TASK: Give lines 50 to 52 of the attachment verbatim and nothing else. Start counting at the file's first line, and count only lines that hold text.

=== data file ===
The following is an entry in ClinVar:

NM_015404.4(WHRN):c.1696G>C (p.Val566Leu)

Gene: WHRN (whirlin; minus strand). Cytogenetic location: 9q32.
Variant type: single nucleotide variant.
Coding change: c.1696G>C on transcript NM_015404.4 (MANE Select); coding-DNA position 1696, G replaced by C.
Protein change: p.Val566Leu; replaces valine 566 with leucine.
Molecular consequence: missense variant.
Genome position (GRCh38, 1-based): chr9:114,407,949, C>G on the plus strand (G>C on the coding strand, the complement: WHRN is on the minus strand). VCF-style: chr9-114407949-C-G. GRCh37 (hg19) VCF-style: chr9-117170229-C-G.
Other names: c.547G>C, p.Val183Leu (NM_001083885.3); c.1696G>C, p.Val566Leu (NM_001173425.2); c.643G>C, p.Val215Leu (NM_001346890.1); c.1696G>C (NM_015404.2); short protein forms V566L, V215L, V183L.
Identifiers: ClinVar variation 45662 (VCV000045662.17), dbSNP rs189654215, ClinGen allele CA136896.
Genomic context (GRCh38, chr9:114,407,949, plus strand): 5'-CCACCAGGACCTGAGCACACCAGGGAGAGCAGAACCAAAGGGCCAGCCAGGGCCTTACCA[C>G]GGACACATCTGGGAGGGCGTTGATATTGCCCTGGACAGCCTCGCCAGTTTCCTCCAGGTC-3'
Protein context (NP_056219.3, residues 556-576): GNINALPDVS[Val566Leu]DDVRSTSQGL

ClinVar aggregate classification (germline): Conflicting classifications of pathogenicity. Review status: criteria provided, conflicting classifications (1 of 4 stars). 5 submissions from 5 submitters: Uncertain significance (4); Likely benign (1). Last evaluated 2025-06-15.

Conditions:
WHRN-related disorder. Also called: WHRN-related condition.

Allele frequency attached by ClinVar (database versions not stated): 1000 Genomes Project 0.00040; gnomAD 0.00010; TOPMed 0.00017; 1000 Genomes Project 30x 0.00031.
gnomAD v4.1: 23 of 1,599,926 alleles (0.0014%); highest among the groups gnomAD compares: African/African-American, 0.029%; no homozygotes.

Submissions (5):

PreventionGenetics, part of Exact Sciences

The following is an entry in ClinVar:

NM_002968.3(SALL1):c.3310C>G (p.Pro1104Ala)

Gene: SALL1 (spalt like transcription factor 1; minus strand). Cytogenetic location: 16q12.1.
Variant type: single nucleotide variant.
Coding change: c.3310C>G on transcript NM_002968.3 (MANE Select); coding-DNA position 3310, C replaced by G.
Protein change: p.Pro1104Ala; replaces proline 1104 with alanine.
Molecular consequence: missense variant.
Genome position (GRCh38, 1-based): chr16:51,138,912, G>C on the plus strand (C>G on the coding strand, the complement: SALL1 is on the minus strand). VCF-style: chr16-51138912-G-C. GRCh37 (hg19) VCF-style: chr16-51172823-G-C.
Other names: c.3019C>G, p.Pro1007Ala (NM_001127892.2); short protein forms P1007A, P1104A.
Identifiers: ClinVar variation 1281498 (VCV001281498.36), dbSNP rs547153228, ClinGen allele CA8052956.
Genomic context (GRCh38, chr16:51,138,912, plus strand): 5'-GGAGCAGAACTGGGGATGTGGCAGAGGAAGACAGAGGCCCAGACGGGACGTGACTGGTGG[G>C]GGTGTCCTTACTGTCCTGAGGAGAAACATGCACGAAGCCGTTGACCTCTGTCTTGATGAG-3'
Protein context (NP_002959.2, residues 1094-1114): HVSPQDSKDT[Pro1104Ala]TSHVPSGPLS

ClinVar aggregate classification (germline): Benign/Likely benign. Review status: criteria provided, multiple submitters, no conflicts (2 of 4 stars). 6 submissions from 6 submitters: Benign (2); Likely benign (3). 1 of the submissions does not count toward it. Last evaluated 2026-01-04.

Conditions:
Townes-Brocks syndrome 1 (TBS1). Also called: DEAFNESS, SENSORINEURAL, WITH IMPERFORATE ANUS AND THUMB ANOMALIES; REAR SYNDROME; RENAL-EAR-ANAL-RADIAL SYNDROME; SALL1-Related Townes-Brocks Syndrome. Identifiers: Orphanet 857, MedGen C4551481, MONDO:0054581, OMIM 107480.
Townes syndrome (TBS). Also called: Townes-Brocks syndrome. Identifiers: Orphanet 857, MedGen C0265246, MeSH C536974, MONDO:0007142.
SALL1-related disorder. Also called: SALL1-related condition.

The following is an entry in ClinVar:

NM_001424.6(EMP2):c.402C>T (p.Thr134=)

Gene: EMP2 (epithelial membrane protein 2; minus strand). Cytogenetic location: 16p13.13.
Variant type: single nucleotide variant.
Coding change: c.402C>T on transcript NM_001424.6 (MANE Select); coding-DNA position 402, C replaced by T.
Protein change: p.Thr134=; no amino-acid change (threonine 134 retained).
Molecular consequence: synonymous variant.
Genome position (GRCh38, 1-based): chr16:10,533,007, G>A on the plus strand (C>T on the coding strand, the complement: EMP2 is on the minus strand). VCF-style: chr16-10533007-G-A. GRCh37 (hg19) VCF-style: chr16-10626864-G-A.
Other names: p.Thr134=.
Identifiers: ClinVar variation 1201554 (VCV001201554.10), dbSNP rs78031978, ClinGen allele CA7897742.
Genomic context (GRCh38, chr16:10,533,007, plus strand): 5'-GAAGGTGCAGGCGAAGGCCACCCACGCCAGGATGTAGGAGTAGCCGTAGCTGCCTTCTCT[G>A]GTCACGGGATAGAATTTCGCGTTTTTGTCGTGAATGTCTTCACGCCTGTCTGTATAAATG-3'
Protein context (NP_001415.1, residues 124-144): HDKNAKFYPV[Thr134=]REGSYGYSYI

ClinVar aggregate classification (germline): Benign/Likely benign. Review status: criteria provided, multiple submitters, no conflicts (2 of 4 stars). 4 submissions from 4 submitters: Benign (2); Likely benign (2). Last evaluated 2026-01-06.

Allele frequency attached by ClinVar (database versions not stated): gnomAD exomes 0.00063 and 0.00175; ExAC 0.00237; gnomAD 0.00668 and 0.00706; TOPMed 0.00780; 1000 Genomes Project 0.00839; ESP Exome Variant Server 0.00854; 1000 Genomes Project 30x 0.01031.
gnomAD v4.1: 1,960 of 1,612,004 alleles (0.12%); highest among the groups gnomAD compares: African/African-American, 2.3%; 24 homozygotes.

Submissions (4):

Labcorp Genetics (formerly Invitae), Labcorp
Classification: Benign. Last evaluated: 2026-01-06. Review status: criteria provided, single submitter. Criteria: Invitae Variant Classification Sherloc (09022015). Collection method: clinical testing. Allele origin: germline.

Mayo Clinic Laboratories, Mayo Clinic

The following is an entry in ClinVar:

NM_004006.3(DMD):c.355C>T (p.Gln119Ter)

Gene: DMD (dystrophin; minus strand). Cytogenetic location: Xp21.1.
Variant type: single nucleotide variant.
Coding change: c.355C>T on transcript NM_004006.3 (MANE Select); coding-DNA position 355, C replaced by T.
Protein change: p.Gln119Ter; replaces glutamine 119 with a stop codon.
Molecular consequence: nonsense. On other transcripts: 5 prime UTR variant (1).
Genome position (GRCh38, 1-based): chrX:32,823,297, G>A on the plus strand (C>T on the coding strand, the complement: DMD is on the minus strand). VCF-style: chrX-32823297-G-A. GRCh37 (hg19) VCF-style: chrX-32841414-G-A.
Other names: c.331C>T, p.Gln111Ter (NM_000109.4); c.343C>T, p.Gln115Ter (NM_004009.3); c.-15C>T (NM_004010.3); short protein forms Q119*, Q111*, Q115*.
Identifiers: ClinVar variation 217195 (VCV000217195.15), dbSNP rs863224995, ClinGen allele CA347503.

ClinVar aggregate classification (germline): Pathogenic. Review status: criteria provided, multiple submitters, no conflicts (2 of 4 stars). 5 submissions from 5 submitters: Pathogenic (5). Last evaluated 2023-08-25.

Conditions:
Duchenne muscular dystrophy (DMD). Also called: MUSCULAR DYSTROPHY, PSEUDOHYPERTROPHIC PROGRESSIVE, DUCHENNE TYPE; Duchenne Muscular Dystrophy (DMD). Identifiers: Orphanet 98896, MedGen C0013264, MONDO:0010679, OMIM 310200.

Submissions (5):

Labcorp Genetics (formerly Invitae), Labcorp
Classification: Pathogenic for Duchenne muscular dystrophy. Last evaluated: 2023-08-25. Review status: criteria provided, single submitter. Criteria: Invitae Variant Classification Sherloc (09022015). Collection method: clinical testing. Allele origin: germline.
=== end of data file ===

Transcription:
Allele frequency attached by ClinVar (database versions not stated): gnomAD exomes 0.00063 and 0.00175; ExAC 0.00237; gnomAD 0.00668 and 0.00706; TOPMed 0.00780; 1000 Genomes Project 0.00839; ESP Exome Variant Server 0.00854; 1000 Genomes Project 30x 0.01031.
gnomAD v4.1: 1,960 of 1,612,004 alleles (0.12%); highest among the groups gnomAD compares: African/African-American, 2.3%; 24 homozygotes.

Submissions (4):